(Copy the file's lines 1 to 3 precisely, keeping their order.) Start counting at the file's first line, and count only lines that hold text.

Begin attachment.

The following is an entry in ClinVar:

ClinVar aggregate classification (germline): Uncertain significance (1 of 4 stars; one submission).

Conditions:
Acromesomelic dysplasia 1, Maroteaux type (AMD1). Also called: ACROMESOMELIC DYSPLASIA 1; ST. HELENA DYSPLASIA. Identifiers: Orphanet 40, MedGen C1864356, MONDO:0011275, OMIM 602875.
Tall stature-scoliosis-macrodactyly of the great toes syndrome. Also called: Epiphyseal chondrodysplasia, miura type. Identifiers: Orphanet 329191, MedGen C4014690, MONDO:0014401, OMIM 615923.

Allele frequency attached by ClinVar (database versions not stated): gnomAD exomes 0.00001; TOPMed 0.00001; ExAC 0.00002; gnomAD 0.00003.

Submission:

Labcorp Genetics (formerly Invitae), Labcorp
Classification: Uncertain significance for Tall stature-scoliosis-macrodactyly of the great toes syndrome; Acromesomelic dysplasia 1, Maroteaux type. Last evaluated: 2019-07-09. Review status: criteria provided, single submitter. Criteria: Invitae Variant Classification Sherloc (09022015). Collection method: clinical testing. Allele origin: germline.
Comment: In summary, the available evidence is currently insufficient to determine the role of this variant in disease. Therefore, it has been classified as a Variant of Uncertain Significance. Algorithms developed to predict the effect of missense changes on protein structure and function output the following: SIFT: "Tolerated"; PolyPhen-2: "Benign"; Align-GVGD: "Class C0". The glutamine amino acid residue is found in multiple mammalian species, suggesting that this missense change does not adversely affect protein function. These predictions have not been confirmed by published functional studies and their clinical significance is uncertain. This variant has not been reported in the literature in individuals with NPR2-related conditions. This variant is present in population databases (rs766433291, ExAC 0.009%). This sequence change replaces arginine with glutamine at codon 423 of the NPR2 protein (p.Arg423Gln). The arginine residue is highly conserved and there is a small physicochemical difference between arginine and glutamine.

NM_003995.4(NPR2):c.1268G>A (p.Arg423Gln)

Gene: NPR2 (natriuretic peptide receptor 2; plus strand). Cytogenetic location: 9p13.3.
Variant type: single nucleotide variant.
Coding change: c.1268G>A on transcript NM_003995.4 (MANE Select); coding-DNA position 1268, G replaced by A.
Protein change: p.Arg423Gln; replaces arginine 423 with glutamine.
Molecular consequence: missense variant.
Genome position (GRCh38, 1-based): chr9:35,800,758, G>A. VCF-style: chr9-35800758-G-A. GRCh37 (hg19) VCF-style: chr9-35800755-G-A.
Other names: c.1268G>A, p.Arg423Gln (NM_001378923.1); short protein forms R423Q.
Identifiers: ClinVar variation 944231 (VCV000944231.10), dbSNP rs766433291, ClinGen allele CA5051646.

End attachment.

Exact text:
The following is an entry in ClinVar:

ClinVar aggregate classification (germline): Uncertain significance (1 of 4 stars; one submission).

Conditions: